That sentiment was echoed by Marty Edwards, the Director of the Department of Homeland Security’s Industrial Control Systems Cyber Emergency Response Team (ICS-CERT). In a quote published by Reuter’s Jim Finkle, Mr. Edwards stated, “I am very dismayed at the accessibility of some of these networks … they are just hanging right off the tubes.”

Since that quote was published in January, some steps have been taken to help critical infrastructure organizations recover from an attack – especially in the power and energy space. One of them occurred late last month when the Federal Energy Regulatory Committee (FERC) issued a positive order to Grid Assurance. This positive order effectively allows power transmission companies to purchase spare equipment from Grid Assurance should a major event – such as a cyberattack – render their very large, very expensive power equipment nonoperational.

And while a positive step, this move really only helps power companies recover more quickly from an attack – while their customers potentially live without power. But there are steps that these companies can take to help mitigate these instances altogether – and they all involve getting stronger security in place to help reduce the number and effectiveness of cyberattacks.

One of the many areas these organizations need to focus on is authentication. As Ed Cabrera stated in our previous interview, many of these ICS networks are being opened up to allow remote access, third party access and automation. When enabling remote access and third party access, it’s essential that those individuals logging in remotely have their identities confirmed and authenticated. And it can’t just be as simple as having the proper log-in credentials or passwords – too much is on the line.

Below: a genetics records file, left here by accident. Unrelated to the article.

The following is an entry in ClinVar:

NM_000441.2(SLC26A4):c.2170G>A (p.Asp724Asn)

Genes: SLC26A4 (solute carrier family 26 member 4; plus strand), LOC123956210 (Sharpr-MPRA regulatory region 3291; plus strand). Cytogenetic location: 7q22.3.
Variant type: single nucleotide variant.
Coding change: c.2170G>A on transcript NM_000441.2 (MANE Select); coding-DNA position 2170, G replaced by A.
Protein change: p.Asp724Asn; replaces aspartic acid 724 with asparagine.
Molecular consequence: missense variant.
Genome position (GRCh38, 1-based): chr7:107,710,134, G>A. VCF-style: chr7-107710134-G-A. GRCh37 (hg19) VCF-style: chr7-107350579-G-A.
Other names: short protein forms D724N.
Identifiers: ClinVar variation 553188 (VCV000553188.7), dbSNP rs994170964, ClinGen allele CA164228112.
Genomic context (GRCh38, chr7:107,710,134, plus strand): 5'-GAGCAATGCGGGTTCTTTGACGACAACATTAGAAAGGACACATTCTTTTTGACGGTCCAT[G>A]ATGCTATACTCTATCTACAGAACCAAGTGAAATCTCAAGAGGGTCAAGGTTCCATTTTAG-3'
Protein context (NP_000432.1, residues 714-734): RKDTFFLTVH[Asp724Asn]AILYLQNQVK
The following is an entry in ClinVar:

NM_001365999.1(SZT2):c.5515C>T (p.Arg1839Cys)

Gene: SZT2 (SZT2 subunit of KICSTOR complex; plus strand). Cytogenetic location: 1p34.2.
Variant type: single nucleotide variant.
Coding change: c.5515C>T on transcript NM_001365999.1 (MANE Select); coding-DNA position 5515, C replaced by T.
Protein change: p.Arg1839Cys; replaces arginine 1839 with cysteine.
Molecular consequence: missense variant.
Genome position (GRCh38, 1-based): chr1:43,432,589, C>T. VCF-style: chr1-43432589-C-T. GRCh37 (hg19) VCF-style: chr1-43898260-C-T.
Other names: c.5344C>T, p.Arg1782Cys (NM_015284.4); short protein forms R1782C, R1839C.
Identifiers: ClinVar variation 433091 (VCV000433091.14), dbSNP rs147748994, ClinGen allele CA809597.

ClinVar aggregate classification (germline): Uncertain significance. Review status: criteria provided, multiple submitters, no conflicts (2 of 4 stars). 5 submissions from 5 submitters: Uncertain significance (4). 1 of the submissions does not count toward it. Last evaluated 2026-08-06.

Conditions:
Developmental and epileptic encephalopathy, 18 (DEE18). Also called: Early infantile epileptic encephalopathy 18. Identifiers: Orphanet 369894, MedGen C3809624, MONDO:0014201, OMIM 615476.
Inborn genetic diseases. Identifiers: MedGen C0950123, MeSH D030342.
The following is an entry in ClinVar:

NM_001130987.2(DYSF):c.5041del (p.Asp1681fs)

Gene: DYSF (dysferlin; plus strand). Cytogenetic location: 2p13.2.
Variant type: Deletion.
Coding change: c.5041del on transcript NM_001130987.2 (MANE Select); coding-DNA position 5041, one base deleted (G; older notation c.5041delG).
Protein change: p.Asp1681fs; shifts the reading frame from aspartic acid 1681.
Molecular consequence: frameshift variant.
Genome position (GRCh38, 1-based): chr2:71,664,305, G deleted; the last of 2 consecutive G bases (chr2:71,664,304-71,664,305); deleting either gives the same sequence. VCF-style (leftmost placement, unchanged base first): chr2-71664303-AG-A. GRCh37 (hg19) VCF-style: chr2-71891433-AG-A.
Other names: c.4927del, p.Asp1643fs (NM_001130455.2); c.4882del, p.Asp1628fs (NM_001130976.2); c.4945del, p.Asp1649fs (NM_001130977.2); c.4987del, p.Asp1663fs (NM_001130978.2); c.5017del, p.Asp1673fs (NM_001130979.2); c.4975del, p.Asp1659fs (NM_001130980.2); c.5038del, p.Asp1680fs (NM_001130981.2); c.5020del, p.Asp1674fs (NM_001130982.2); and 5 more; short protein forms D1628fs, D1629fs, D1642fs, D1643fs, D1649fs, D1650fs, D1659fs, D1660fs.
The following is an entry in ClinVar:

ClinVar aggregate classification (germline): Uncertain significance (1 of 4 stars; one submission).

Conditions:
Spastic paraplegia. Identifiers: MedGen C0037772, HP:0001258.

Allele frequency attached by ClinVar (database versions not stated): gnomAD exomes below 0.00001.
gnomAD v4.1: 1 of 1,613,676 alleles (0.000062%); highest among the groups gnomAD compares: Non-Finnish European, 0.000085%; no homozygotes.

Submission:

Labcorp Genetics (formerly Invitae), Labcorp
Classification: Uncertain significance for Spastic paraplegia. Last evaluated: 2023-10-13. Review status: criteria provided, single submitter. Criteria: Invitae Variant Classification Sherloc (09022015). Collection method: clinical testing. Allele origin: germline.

This is why today’s next generation of authentication solutions is essential for these systems. These solutions utilize and analyze available data to learn more about each authentication event. They look at the location and intent of the individual logging in to determine if the person that is looking to gain access is – in fact – who they claim to be. This can help to ensure that only those that are qualified to access the network can do so.

These solutions also enable out-of-band authentication, ensuring that the authentication process is done away from any malicious actors.

This is something that could have been useful in Ukraine, when malware and spear phishing attacks were used successfully to gain illicit access to networks by hackers. In that instance, any password that was socially-engineered or gained by spear-phishing, key-word logging or man-in-the-middle attack simply wouldn’t have been enough to enable access to sensitive networks.

The Ukraine cyberattacks are a wake-up call to every nation across the globe. Attacks against critical infrastructure are coming. It’s time to get prepared to stop them before they start, and before they can cause catastrophic problems to private citizens. And part of that preparation needs to be the adoption of next generation authentication.